"I'm Sam (left). I gave birth to Finnick in July 2014. We struggled a bit with nursing at first. By eight days old, he was dehydrated and hospitalized for rapidly rising bilirubin
due to ineffective nursing. At two weeks old, he was still losing weight, down almost a pound from his birth weight. But with the help of an IBCLC
and his pediatrician, we got it worked out without supplementing, and he began to thrive. The two of us struggled through a nursing aversion he developed after being given bottles when I returned to work at six weeks postpartum, and through a huge supply dip following my heart surgery when he was three months old, to correct an arrhythmia I developed during pregnancy. Everything smoothed out after that, and I almost forgot that we'd ever struggled -- he's 22 months old now, and still nursing.
My wife is Phoenix (right). She gave birth to our youngest baby, Shelter, in November 2015. He came at 31 weeks via emergency C-section for severe pre-ecclampsia and the beginning stages of HELLP
Syndrome. She pumped for him because he was tube fed and on IV nutrition. To say pumping was hard for her was an understatement. She has autism and Borderline Personality Disorder, panic and anxiety disorders, and pumping took her at least 45 minutes, sometimes up to 90 minutes even with a hospital-grade pump. She was hooked to a pump for about 8 hours each day, and she had D-MER -- dysphoric milk ejection reflex
. She had severe nausea and feelings of panic and depression during pumping and afterward. It got to the point where she was going into panic attacks just looking at the pump, and she was thinking things like, 'If I cut my wrists right now, I wouldn't have to pump.' There's no fix for D-MER. There are distraction techniques and other things, but none of it worked. The only other fix is time ... a lot of women will have their hormones even out over a number of months and stop experiencing it. She didn't have that kind of time. At six weeks postpartum she was diagnosed with severe PPD, at risk for PPP
. At that point, in consult with her OBGYN and an IBCLC, she made the very difficult decision to stop pumping for him and stop trying to get him to latch. She went on medication for the PPD, and the end of the D-MER gave her enough relief for it to begin taking effect, and she was no longer at risk of self-harm.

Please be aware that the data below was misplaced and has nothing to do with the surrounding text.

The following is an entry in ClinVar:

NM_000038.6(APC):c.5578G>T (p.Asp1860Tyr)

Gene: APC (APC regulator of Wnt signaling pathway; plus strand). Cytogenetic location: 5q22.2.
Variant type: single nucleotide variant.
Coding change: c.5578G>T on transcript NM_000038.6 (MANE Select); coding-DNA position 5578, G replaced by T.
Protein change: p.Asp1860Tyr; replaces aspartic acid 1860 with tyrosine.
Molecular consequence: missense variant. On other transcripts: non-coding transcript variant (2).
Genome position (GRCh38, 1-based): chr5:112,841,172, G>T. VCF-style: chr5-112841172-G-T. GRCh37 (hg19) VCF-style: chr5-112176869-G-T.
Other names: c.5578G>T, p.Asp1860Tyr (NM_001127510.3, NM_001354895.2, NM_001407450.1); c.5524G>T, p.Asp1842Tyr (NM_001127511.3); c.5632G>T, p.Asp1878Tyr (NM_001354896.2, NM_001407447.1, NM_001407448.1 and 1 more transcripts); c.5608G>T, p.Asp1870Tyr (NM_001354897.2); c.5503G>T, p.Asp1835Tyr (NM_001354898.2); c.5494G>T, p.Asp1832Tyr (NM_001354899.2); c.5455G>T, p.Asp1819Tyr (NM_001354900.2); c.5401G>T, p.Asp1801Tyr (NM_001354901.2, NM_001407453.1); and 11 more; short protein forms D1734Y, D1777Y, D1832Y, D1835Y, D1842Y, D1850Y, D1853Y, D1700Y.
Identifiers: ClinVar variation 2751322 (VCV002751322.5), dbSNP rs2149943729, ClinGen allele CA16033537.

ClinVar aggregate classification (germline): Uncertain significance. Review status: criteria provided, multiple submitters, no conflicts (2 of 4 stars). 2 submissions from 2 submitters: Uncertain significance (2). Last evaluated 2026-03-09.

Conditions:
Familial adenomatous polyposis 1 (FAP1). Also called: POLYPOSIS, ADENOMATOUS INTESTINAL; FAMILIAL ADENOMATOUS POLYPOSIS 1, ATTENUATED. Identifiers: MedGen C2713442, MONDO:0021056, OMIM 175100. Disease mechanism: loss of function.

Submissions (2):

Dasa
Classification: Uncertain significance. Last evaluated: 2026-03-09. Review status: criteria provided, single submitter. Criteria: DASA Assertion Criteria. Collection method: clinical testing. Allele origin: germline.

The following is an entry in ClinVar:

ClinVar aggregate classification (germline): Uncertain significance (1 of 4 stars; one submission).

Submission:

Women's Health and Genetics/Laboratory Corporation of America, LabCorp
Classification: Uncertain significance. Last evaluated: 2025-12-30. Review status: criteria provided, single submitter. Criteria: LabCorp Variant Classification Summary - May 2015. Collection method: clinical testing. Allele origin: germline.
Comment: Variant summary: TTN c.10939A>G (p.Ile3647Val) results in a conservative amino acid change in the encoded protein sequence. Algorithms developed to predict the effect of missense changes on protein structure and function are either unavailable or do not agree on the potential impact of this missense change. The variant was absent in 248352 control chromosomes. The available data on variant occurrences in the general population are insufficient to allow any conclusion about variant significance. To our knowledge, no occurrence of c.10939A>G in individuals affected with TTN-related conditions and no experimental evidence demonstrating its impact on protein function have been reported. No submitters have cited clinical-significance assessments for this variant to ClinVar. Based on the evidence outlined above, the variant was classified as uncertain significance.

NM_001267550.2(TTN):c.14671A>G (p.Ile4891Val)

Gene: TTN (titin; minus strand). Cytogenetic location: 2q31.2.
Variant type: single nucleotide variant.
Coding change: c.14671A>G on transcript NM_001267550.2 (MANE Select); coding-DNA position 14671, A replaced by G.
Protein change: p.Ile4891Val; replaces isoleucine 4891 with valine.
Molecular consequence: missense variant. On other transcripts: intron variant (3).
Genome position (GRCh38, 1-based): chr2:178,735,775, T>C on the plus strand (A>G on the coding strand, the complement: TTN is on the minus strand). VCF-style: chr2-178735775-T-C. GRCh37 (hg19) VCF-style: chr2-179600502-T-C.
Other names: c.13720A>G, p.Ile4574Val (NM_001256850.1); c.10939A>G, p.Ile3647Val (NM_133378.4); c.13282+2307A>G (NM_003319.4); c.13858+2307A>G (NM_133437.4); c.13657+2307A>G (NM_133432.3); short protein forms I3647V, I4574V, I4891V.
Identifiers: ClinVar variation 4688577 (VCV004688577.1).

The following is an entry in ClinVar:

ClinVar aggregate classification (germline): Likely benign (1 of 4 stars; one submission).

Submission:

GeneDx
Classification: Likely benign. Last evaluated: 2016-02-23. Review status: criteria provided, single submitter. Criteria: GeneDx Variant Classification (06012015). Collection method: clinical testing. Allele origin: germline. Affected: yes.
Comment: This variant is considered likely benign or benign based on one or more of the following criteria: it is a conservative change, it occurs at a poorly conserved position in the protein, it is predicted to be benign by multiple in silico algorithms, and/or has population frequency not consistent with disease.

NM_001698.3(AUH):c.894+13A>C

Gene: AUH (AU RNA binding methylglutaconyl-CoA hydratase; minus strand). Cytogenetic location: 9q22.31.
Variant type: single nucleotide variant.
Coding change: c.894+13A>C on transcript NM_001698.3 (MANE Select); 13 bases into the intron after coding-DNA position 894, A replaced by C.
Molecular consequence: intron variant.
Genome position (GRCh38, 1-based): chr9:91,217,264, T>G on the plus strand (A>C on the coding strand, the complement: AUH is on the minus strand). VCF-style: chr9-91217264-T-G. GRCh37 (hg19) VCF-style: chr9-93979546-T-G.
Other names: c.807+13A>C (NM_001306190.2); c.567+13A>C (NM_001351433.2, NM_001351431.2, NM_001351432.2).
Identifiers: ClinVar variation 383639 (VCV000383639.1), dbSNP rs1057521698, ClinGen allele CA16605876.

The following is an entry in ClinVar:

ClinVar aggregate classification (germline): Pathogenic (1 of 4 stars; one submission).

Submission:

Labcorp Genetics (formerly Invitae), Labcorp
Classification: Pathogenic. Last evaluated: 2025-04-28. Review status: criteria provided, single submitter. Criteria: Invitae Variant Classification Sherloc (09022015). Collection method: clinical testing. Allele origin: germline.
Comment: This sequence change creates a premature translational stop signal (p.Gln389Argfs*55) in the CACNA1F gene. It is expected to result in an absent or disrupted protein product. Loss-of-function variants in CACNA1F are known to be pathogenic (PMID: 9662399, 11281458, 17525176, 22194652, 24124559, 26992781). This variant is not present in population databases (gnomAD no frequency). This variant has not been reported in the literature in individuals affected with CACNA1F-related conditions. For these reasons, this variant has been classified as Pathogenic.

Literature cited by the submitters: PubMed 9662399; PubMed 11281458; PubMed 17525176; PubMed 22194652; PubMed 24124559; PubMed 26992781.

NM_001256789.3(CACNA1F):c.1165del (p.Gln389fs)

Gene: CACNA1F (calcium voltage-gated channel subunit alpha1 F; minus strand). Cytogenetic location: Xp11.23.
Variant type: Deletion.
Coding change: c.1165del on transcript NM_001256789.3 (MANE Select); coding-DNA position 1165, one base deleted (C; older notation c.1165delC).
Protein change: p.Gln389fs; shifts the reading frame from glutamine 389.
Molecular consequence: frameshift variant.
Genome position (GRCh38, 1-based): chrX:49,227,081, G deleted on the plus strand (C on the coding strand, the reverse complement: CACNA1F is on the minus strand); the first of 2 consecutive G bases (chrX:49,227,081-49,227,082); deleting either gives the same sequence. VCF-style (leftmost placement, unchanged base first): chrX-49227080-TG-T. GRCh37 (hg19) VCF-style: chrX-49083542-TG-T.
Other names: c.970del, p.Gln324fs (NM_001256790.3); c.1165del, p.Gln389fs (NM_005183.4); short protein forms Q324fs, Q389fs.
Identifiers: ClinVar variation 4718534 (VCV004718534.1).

The plan was for me to take over. I'm still nursing our older boy, so we didn't think it would be too difficult. But it turns out I no longer respond to a pump. Phoenix's milk lasted Shelter until he was nine weeks old, and I used those three weeks to start re-lactating. With medication and supplements, a lot of pumping and a nipple shield to work on latching him, I went from pumping droplets to pumping about two ounces per day, sometimes three. Since that was only a fraction of what he needed, we started looking for women willing to donate breastmilk to him, and we were blessed with several amazing women willing to help us out. For about a week, I was able to get him to latch and tandem nurse the boys, and I had a lot of hope that my supply would come up. But I was at work full time and in nursing school full time, and with me being gone so often, he stopped latching. I had to take over supervising my shift at work -- I'm a 911 dispatcher -- and supervising made it nearly impossible to pump as many times a night as I needed, to try to get my supply up. And then I had an emergency dental surgery, and the two to three ounces I was getting a day went back down to nothing. I've not had any success on getting my supply to come back up and start responding to pumping, or in getting Shelter to latch, since.
But with the help of almost two dozen amazing women so far, Shelter has been able to stay almost exclusively on breastmilk in spite of all of that. We find our donors through women we know or through a nonprofit called Human Milk 4 Human Babies
and we are so grateful to all the people who have made it possible for us to keep our preemie breastfed." -- Samantha McMillan